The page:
banner ad

Quirky Bath

Quirky Bath: You may now kiss Mrs White-Christmas – how romance, a civic ceremony and an accident of surnames produced a special moment in Aquae Sulis

Bath experienced a white Christmas in November when Mr White married Miss Christmas at the Roman Baths. The Dorset couple had planned to tie the knot in July but were forced to postpone the wedding due to the Covid-19 restrictions.

The couple met while at school and because of their surnames they felt it was too good an opportunity to miss and so combined the names becoming Mr and Mrs White-Christmas.

The BBC reported that business student Mrs White-Christmas said:

Mrs White-Christmas, 20, said: “I wanted to keep the name going. It just so happens the man I am marrying has the perfect surname to go with it.”

Their original plans to get married in July at another venue were postponed due to the coronavirus pandemic.

Business student Mrs White-Christmas said: “It took us time to twig that our surnames came together as White-Christmas.

“We first realised at our secondary school prom when our friend uploaded pictures to social media using #WhiteChristmas.”

The wedding service for the couple, from Bridport, was performed beside the Great Bath, with a reception for 15 guests.

Under England’s new four-week lockdown, weddings are not allowed to take place apart from in exceptional circumstances.

Bath has been placed in Tier 2 under the latest Covid-19 Government restrictions.

More Bath news in December’s issue of Bath Voice. Details at

For more about Harry Mottram and his work as a journalist visit


The Gore in Bear Flat, Bath – the city’s smallest park

Quirky Bath: the smallest park in the city features a Victorian fountain and a bus stop – plus it runs along the side of a Roman road

Plans are afoot to restore a Victorian drinking fountain in Bear Flat and to enhance the green space known as The Gore behind it. 
A group of residents of the south Bath community and part of the Bear Flat Association have tasked themselves with improving the green space and its Victorian fountain.
In Middle English the word gore is the word for a triangular strip of land and also for a spear point.
Wellsway runs on one side of the green and Bloomfield Road on the other – which is part of the old Roman road known as the Fosse Way. Full story in the December issue of Bath Voice magazine – out on December 1st.

For more on Quirky Bath visit

More news of Bath’s chic community in Bath Voice magazine – now out – or read online at

There’s a good series on Britain’s Roman roads on Channel 5:


Quirky Bath: a poem about a horse that died on one of Bath’s steepest roads is marked with a horse trough – the road is part of the Roman Fosse Way that linked the hot springs to Exeter and Lincoln

The short cut on foot from Bear Flat to Bath City Centre is down the incredibly steep hill known as Holloway. Half way up is a horse trough now sadly neglected which features a plaque with a poem on it – echoing perhaps William Blake poem Auguries of Innocent: “A Horse misus’d upon the Road, Calls to Heaven for Human blood.”

The road is the most direct route in from the South West and the modern A367 – until that main road takes a slightly less steep way snaking around the hill capped by Alexandra Park.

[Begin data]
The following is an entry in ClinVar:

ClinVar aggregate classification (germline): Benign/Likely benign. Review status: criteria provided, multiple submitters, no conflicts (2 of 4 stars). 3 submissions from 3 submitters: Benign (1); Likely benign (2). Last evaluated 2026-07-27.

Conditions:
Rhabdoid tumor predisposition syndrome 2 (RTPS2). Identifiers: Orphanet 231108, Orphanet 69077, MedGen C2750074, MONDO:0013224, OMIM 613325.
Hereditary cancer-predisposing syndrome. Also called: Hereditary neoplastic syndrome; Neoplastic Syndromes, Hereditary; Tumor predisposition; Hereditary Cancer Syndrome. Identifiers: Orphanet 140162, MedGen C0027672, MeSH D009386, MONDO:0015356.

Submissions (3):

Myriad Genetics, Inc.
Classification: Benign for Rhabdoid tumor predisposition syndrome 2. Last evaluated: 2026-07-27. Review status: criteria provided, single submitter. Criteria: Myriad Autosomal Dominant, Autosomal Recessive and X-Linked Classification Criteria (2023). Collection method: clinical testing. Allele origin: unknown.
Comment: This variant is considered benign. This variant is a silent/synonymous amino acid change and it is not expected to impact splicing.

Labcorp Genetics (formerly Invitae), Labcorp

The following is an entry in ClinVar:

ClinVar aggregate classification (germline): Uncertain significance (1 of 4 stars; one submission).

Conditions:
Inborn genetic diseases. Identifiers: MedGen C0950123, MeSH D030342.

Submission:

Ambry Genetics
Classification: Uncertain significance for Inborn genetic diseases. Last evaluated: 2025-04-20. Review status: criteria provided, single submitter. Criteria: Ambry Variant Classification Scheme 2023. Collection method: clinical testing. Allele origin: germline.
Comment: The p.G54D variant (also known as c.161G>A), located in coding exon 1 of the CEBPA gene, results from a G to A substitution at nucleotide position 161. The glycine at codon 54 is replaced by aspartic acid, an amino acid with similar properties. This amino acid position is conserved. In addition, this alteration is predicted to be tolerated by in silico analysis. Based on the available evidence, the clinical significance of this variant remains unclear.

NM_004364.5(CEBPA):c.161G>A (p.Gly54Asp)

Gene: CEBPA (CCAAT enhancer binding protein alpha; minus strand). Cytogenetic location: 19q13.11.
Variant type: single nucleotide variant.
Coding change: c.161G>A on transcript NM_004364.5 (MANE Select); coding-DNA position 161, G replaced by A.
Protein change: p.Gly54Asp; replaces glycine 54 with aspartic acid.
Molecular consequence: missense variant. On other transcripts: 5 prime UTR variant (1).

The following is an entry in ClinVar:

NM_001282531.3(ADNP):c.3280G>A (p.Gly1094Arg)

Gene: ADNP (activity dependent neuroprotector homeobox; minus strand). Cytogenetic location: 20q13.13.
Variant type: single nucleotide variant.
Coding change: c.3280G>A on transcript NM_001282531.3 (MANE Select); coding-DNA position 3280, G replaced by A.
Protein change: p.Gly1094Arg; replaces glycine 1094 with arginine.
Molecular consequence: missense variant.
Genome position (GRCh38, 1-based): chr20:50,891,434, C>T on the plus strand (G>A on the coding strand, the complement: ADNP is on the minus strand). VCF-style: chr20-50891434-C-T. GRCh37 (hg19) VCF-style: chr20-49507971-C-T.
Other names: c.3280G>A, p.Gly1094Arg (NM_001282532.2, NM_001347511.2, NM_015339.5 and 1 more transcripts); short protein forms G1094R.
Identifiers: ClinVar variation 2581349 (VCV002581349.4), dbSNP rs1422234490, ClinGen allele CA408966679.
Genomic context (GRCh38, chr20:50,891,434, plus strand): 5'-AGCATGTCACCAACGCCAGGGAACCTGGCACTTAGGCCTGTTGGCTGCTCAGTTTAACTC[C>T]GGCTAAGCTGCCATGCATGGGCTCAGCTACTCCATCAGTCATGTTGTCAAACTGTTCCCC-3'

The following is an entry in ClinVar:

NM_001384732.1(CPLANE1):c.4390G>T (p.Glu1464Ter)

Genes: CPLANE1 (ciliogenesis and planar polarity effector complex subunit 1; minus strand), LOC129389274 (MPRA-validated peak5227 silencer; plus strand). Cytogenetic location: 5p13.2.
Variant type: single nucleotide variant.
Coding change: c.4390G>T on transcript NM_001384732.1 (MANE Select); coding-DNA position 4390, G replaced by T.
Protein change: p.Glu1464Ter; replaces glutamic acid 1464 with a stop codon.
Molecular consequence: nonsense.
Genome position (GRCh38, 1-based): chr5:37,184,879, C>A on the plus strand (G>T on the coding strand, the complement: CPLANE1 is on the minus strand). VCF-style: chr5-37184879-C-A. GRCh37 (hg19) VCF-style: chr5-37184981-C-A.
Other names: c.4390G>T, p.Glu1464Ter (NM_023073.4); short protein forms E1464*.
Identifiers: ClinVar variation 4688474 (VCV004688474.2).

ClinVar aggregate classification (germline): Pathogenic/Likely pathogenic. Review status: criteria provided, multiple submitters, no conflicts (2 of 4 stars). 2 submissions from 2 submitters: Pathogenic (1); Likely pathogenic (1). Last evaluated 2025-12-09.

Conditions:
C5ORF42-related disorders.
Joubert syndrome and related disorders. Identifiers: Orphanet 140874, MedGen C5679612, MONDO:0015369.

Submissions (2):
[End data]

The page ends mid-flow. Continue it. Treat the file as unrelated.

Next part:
Bath History Tours websites notes of the hill: “The constant traffic into Bath, plus the rain water may have ‘hollowed out a deeper and deeper track, giving rise to its name. The path of this section would have been very steep and today’s traffic diverts down a much smoother route along the current A367 after the 19th century Turnpike company decided it was too dangerous for traffic.

“You can get a good sense of this last descent into Bath from this passage of 1801, by the Rev’d Richard Warner in his Excursions from Bath:

“‘The approach to Bath, on the west side, had for ages been down a steep rugged concavity… called Holloway…’ he goes on to describe the seasonal beggars and the coal mining animals who reside in this district.”

For more on Quirky Bath visit

More news of Bath’s chic community in Bath Voice magazine – now out – or read online at

There’s a good series on Britain’s Roman roads on Channel 5:


Pigs, chickens, goats and a fabulous view of the city – Bath City Farm marks 25 years as a community resource

One of Bath’s best kept secrets in high up on a hill overlooking the city where pigs and chickens scratch at the grass and cluck and snort in their pens.

It has been a quarter of a century since Bath City Farm opened. This autumn the farm marks 25 years since it opened when there were no animals, a play park or a volunteer cabin. It began with two shipping containers, a lot of passion and one big idea – to create a community farm that could transform lives.

The idea of a city farm for Bath goes back earlier than 1995 to a formation of an association to create a city farm in 1985. In 1990, a group of local residents finally took a lease on a piece of land left abandoned after a dairy farm ceased its operations.

Despite 2020 and its Covid-19 crisis the farm is a valuable resource for the city for more visit

More news of Bath’s chic community in Bath Voice magazine – now out – or read online at


The tree that defies all that’s wrong with urban development

The lone London Plane Tree standing guard at the end of Widcombe Parade in Bath, following the emasculation of the community when a row of houses was destroyed to create a road to ease traffic congestion is a reminder that communities come first.

Despite this wrong, Widcombe has seen a revival beginning with Widcombe Rising and with a community that sees a vibrant high street and a busy community centre.

More news of Bath’s chic community in Bath Voice magazine – now out – or read online at

banner ad